As a qualifier, I don't play Guild Wars 2. I have in the past, briefly, but my criticisms today are mostly directed at ANet's marketing folks or whoever is responsible for the Living Story refrain that gets sillier and sillier every time I hear it.
That is a living story, and what Guild Wars 2 has is simply... not. GW2 has a story, but much like the one in Star Wars: The Old Republic, it's very dead. And by dead I mean unchanging, unchangeable, and the same for every player whether it's his first character or his 50th.
Not only that, but it's my guess that most GW2 players don't even want a living story. They want a static world that stays largely the same regardless of whether they leave for six weeks or play six hours a night for the next six months.
These people want content.
What is "content," really? To be perfectly honest, the term -- in an MMO context -- amounts to busywork. I'm sure quest designers the world over would take exception, but MMO "content" is nothing of the sort. There are two pieces of MMO content that have ever been created. You know them well. They are the FedEx quest and the kill quest. That's it, folks. Sure, you can hire a wordsmith to dress up your quest text with licensed lore or lore of your own creation, and you can annoy your players with escort missions or other minor variations, but you're still going to have a FedEx quest or a kill quest at the end of the day.
Anyway, content. A couple of weeks ago, Massively reader blackcat7k posted a pretty insightful comment regarding content. I'm going to link it here, but I'm also going to reproduce it in full:
The whole idea of "content" in regards to a game that's supposed to be a world is strange. True games don't have content. People can play ridiculous amounts of games like chess, baseball, and RISK and never grow tired of them for their entire lifetime.So what does that wall o' text have to do with what I've been saying today about Guild Wars 2? Everything! The examples of baseball, RISK, and chess are good ones because they illustrate that beloved, long-lasting games aren't content treadmills but rather a set of guidelines under which players make things happen. In other words, good games get out of the way in favor of player-generated content.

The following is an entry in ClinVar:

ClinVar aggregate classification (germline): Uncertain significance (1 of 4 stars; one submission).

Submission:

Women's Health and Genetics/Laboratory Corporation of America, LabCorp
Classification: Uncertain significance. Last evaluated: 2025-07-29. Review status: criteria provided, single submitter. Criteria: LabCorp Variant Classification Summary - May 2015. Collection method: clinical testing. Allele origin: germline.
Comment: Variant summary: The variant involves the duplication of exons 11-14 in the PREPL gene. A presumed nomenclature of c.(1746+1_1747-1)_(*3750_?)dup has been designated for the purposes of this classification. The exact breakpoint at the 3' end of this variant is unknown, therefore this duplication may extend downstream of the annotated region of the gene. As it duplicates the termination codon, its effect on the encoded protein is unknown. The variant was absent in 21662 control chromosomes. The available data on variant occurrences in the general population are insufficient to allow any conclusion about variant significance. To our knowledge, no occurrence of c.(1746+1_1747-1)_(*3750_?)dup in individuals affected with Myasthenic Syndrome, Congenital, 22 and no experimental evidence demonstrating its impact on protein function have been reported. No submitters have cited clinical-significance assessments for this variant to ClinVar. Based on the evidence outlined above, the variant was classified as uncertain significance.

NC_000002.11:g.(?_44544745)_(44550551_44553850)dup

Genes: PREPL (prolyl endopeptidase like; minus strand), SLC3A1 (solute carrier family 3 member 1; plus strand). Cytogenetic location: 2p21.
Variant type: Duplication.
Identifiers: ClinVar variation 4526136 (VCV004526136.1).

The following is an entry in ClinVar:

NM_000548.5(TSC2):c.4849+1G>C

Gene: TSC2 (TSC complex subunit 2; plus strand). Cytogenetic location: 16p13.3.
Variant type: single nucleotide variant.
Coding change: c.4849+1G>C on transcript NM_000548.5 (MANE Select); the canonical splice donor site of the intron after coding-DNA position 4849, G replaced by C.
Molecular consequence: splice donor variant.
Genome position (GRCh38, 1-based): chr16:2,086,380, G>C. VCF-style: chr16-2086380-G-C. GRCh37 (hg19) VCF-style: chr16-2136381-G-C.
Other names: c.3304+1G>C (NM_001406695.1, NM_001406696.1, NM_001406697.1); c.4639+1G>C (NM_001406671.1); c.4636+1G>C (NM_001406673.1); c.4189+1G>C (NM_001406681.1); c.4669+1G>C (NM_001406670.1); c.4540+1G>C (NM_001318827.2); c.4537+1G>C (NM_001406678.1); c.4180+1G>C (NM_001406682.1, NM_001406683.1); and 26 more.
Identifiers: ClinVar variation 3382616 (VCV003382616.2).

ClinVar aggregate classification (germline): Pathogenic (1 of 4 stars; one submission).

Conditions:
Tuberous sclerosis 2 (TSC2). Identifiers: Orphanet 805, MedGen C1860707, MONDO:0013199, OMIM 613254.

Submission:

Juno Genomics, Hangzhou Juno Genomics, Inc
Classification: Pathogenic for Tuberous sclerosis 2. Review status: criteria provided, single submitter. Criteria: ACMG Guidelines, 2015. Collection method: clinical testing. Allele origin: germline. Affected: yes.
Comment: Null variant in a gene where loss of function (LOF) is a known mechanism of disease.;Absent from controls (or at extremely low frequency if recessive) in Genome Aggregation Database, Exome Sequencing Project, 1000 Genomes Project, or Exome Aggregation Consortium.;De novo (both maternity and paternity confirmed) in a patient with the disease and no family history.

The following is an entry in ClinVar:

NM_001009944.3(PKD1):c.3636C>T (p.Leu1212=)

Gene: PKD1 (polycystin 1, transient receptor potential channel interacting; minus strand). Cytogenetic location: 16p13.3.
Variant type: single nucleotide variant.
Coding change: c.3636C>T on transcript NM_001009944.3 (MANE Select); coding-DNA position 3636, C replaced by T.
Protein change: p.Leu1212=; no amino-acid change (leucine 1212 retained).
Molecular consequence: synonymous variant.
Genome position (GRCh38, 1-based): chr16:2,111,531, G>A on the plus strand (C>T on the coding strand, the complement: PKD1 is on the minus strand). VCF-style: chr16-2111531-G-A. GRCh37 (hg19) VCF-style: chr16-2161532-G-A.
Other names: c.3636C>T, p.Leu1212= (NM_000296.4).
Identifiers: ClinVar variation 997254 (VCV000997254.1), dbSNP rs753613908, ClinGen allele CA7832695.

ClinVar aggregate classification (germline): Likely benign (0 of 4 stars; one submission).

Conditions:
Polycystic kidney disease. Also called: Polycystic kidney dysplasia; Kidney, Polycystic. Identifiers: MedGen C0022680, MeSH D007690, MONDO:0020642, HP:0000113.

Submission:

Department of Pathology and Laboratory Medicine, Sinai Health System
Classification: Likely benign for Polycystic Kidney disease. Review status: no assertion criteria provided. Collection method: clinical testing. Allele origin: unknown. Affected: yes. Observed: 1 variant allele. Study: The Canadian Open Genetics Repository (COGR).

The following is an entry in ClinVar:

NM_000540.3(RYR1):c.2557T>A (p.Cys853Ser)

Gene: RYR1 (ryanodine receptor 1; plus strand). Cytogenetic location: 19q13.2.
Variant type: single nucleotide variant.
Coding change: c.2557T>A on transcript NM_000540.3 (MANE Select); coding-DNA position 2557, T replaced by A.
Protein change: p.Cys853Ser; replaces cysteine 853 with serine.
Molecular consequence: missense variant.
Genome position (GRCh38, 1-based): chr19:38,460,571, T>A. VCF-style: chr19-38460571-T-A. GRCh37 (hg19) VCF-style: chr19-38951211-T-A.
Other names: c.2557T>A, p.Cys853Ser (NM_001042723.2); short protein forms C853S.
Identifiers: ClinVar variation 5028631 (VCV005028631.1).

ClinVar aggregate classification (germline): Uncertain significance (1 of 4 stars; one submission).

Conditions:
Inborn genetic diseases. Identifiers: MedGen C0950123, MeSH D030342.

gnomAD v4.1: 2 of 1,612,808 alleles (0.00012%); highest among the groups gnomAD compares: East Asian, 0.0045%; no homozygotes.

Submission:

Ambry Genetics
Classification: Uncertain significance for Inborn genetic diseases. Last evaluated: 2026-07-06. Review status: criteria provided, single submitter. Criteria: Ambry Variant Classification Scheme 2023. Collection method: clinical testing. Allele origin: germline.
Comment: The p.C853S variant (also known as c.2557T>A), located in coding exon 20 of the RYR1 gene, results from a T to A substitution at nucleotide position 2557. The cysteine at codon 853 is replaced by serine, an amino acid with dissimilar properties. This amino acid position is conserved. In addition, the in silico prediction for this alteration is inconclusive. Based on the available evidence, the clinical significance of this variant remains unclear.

MMOs used to seek after making themselves into this, but lost their way. Ultima Online, Star Wars Galaxies, and EVE Online are examples of MMOs that tried to go this route and only one of them is still doing that today (even though it's doing it in the most vitriolic way possible).
The whole idea of this "content" means that the world must end instead of having tons of outcomes only limited by the human mind. Scripted paths, ladder climbs, achievements... ideas such as these point to an end of a game. Developers lament that they can't make enough content, yet they do this to themselves when they constantly shunt players through their world by these ever dangling carrots and gates.
When you separate your playerbase by things like gear instead of ability, when you focus on grinding to an end point and then selling a means to speed it up, the end result must be that you make an impossible workload to keep players from reaching that end.
The ever sky-rocketing costs of making these MMOs is a great thing. It will mean that developers will either finally realize that they should start making worlds in which players make their own pathways or they will find ever increasing tricks to keep players players paying to skip ahead. One will lead to having some truly memorable worlds that can last for decades; the other will make a lot of companies close down and finally get rid of the rubber- stamped clone titles that make up the majority of MMOs on the market today.
Some time ago, MMO executives and developers got together and decided that the way to make MMOs more popular was to give them more dev-produced "content." A lot of people point to World of Warcraft as the primary culprit here, but as per usual, other titles did it first while Blizzard sat in the front row taking notes and getting ready to apply its trademark coat of polish. And truthfully it doesn't matter who was ultimately responsible; it matters only that there was a seismic shift away from MMOs as virtual worlds toward MMOs as single-player RPGs with recurring access fees.
And that is exactly what Guild Wars 2 is. Yes, ArenaNet sold it as something new and different because it lacked quest icons over the NPCs' heads and it has "dynamic events" and blah blah blah. But the fact remains that no player can make any sort of lasting impact on the game world, and so saying that the game has a living story is to fundamentally misunderstand (or attempt to redefine) the words living story.
So what's a dev who would like to be taken seriously while using the phrase "living story" to do? First, stop developing "content." Stop pushing grindy progression treadmills and start building in-game tools and toolsets to go along with your beautiful and expansive world. Then turn those toolsets over to the playerbase, watch what happens, and fix as necessary. Then, and only then, will the MMO in question feature a living story. And hey, if that's not profitable or desirable for whatever reason, fine. But at least be honest about your product.
I'll borrow a phrase from my favorite Game of Thrones character: "Never forget what you are. The rest of the world will not."
Every two weeks, Jef Reahard and MJ Guthrie take a break from their themepark day jobs to delve into the world of sandboxes and player-generated content. Comments, suggestions, and coverage ideas are welcome, and Some Assembly Required is always looking for players who'd like to show off their MMO creativity. Contact us!